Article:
Risk taking is beneficial for kids. The experts (well, at the very least, Jim Taylor, Ph. D. over at Psychology Today) find it is good for confidence, assertiveness, academic and physical pursuits, and competitiveness. As parents, we want our children to have as many advantages as possible. So how can we encourage them?
Risk taking is different for each child. Each has a different comfort zone. The goal is to get them out of that comfort zone without bullying them to be someone they aren’t. Their comfort zone may be physical, social, or academic. It is fairly easy for a parent who is paying attention to identify that. It is important to keep that on your radar....get them out of that comfort zone without bullying them to be someone they aren't. Click To Tweet
Once identified, it is time to encourage.
Determine what is safe
This is most appropriate for physical pursuits. We have to determine if what they want to do is actually safe. We are, after all, responsible to get them to adulthood one piece. It is important to be careful that we don’t put our fears on them so that we actually make them fearful, though.
The best way to deal with this to first protect them. If your daughter wants to ride her bike on ramps and do tricks on that BMX then make sure she has a helmet and pads. Next, do it in baby steps and participate. If you help her build a sturdy ramp that starts out at only 3”, let her master it and then graduate to 6”, you will both feel more confident.
It also never hurts to have a low copay for the ER for your little dare devil. Just in case.
If you don’t know about something, research it. Help your child learn. Whether it is how to build a fire, how to use a power tool, or use a kitchen knife, the more you and your child know the more prepared and confident you will both be with the risk taking.
You don’t know what you don’t know so you need to experience different things. I believe the easiest way to start this is at the dinner table. My philosophy was that you eat what everyone else is having and you have to eat at least a tablespoon of everything being served. Not only do you not foster picky eating but they get in the habit of trying new things continually.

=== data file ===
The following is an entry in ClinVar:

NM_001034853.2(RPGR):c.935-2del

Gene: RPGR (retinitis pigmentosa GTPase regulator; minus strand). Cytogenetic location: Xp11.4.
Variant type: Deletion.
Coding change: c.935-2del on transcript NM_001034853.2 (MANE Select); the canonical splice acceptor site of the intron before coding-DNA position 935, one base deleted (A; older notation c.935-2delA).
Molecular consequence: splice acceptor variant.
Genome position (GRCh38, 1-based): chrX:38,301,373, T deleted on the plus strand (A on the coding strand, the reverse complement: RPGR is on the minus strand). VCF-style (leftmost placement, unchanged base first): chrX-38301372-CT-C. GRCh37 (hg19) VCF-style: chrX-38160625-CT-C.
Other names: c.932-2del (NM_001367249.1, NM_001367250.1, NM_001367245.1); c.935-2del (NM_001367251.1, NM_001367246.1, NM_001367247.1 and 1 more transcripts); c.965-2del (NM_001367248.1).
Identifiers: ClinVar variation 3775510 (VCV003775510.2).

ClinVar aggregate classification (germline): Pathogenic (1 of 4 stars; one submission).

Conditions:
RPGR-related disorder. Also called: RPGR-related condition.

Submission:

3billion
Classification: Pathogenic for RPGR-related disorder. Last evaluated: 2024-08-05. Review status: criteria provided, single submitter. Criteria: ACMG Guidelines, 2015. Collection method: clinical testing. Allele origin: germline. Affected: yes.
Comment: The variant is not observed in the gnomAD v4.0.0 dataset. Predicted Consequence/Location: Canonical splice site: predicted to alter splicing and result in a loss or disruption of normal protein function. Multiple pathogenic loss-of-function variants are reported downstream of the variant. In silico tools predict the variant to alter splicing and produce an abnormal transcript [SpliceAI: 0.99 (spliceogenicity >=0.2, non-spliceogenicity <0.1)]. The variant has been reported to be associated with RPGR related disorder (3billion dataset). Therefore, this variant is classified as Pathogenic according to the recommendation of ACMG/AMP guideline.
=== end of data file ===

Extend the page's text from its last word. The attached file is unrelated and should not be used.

Let them try new activities in many different areas. Sports. Art. Music. Academics. See what it is that grabs their interest. Let them try new things at home. More often than not this means a mess. This is an excellent opportunity to also teach them to clean up their messes.
This could mean you will be an unwitting guinea pig. I distinctly remember having to taste a new concoction invented by my own little angels…Fruit Milk. Milk filled with pieces of apple, pears, and grapes (think kiddie sangria). I took a few swigs. I tried not to screw up my face too much. After they also tasted it we came to the consensus that it needed to go back to the drawing board. While not a winner, they tried something new.
I applauded that effort on the fruit milk (despite the aftertaste). This is important because if they don’t learn to take risks on the little things, they won’t ever take a risk on the important things. Applauding the effort also lets them know that it is ok to fail. They will know that Mom and Dad have their back.
Deal with failure and disappointment
When your children fail let them fail. Do not make excuses for it. You can empathize- “That really stinks!”- and, applaud the effort- “ I’m sure next time it will be better”. They need to know not every risk taken is a win but that it’s ok to get up and try again.
Encourage problem solving
If your child encounters a problem simply ask them if they have a solution. They may or may not but continue to ask questions to get them to find a solution and then help them to see any pitfalls or consequences that might come with that. This teaches them to think things through and value their own cognitive abilities. It also shows them that you find them smart enough to solve their own problems and they will repeat this when faced with any sort of risk.
Be creative and personal
Relate to your children at their level and use some creativity to help their understanding. When my oldest daughter was in second grade she loved the movie, The Wizard of Oz. She was challenged with participating in class. I made her a badge of courage, just like the cowardly lion. She hung it in her room. It didn’t ‘cure’ anything overnight but it gave her a little bolster from time to time. Try to find what works for them.
Practice doesn’t always make perfect but it will certainly show them that improvement comes with patience. It may also take a lot of the fear out. If it is a physical activity, they can keep trying to improve what they are already doing. If it is social situations, you can role play with them so there is a higher level of confidence when they engage. If it is an adversity to change, start small and get bigger.
Be an example
Are you afraid of everything? Are you passing your fear on to your children? Are you getting out of your comfort zone? Actions speak louder than words.
What do you do to encourage children to take risks?